In an effort to involve young people in the decision-making process and present their experience in biodiversity conservation, young conservationists representing natural World Heritage sites are invited to an International Youth Forum from 16-29 October at Mt Fuji and Nagoya, Japan. Held in parallel to the Convention for Biological Diversity's 10th Conference of Parties (COP10) in Japan, the event is organized by the UNESCO World Heritage Centre along with the International Union for the Conservation of Nature (IUCN), the Secretariat of the Convention on Biological Diversity (SCBD), Tsukuba University and the German Technical Corporation GTZ. The topic of the Youth Forum is "Our Treasures at Risk - World Heritage Sites in Times of Climate Change".

The International Youth Forum 2010 offers young participants the opportunity to exchange their views on and creatively engage with natural World Heritage sites as the emblematic and visible flagships of nature conservation, and the effects climate change has on these sites. This initiative carries on the achievements of the first Youth Forum Go4BioDiv held during COP9 in Bonn, Germany, in 2008, where the participants provided creative and critical inputs for delegates and the wider public. At COP10, they will present their messages in the form of a joint declaration and through side events, discussions with politicians and other stakeholders as well as colourful stage performances. Before the conference the participants, who represent sites as diverse as the Galápagos Islands (Ecuador), the Great Barrier Reef (Australia), Kilimanjaro (Tanzania), Sagarmatha (Nepal) or the Wadden Sea (Germany), submitted pictures, cartoons and video clips they made about their sites and interviews they conducted with park rangers or village elders. These contributions will be shown in an exhibition and published in a booklet distributed at the COP10. One participant from Nahanni National Park in Canada, Jenn Redvers, says, "I am very proud of the natural and cultural significance of this place and our practice of co-management with the Dehcho First Nations. Naha Dehé is one of the very sacred areas of the Dene people."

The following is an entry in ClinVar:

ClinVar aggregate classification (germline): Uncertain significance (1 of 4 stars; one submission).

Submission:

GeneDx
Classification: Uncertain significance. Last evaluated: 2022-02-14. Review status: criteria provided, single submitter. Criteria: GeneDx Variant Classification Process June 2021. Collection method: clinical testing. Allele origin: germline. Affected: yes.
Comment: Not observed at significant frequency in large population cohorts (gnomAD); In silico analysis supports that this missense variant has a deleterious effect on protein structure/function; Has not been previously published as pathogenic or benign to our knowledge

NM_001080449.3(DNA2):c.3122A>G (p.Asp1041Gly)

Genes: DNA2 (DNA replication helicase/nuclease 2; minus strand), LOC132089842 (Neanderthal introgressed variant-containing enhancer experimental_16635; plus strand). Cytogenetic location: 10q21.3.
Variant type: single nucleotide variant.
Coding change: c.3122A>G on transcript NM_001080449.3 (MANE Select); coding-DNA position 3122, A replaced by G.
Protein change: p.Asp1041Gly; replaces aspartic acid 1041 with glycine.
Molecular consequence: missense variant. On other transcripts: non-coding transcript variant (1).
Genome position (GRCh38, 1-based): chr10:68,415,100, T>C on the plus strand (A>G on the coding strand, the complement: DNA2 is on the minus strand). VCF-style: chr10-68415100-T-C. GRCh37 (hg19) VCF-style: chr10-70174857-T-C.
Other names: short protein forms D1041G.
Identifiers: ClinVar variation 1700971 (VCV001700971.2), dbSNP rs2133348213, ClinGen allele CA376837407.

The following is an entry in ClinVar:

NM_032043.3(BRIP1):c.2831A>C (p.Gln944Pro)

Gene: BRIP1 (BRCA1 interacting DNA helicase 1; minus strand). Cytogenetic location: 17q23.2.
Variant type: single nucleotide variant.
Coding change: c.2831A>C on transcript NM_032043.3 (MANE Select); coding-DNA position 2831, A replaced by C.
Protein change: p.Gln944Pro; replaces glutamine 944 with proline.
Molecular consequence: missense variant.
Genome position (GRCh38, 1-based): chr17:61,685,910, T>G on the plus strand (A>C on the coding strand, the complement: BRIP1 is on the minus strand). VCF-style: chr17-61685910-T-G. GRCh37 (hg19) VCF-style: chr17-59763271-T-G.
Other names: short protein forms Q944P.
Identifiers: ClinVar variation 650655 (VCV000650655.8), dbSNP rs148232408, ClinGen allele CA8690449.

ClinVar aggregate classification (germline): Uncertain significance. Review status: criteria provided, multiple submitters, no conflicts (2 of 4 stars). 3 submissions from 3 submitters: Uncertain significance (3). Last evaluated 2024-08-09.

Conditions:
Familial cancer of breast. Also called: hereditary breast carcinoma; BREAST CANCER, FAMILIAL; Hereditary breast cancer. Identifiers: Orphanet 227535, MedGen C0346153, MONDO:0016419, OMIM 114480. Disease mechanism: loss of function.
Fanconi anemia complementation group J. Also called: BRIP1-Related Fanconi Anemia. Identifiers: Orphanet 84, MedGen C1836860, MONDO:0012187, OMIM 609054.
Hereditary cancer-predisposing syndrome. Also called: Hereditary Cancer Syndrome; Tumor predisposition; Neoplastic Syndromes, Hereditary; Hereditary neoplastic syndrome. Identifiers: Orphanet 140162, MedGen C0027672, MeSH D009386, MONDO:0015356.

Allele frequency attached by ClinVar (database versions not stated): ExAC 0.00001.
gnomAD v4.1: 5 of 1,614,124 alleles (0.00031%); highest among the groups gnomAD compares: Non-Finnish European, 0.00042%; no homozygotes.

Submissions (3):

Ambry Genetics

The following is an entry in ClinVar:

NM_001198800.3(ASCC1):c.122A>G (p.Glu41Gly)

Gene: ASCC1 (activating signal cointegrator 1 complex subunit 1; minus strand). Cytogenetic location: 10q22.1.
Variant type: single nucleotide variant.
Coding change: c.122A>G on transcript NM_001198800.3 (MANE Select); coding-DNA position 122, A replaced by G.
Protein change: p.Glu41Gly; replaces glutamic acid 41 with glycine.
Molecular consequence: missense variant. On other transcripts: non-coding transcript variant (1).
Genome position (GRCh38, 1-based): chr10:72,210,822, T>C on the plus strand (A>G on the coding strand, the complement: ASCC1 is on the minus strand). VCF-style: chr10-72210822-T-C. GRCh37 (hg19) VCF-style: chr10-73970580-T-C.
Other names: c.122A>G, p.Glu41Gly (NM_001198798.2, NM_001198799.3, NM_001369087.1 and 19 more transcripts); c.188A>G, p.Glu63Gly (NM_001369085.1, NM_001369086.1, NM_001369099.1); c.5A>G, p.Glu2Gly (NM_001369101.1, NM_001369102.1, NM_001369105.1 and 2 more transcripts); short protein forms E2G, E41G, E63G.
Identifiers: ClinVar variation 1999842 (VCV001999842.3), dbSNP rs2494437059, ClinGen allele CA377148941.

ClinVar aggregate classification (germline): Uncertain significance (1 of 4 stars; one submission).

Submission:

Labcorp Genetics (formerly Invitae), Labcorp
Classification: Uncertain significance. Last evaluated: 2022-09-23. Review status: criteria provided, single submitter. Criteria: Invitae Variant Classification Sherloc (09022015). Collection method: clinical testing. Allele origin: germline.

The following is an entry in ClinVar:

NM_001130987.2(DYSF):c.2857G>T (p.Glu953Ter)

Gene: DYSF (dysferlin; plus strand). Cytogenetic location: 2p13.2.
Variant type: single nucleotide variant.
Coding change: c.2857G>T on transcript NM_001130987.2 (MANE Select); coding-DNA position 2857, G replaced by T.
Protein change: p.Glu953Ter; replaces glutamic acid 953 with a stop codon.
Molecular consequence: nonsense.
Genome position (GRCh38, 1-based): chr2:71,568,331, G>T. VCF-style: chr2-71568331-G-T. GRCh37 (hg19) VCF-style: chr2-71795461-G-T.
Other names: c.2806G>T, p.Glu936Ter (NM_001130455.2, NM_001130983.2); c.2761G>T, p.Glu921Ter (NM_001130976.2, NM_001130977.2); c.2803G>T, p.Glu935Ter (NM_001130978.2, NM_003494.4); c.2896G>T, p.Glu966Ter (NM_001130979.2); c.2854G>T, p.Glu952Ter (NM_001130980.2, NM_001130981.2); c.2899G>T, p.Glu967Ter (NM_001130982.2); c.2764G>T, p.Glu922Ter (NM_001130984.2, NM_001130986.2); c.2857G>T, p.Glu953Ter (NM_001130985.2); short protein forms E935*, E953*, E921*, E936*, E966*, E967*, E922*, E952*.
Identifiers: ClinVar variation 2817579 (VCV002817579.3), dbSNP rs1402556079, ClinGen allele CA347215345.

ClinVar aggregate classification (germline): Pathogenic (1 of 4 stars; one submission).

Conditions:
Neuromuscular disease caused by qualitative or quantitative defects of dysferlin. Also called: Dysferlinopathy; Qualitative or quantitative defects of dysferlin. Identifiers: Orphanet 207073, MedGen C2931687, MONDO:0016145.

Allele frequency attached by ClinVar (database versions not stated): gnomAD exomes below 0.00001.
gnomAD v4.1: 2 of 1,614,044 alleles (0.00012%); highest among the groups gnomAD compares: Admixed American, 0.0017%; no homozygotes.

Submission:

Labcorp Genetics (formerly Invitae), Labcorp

The concept of World Heritage and different management practices are just one of the many topics the group will discuss. Many participants encounter species loss and climate change at their sites first hand; the participants will share their experience and unite in their call for more action on the ground and effective biodiversity conservation worldwide. 

Website with profiles of participants:

For more information, please contact Nina Treu,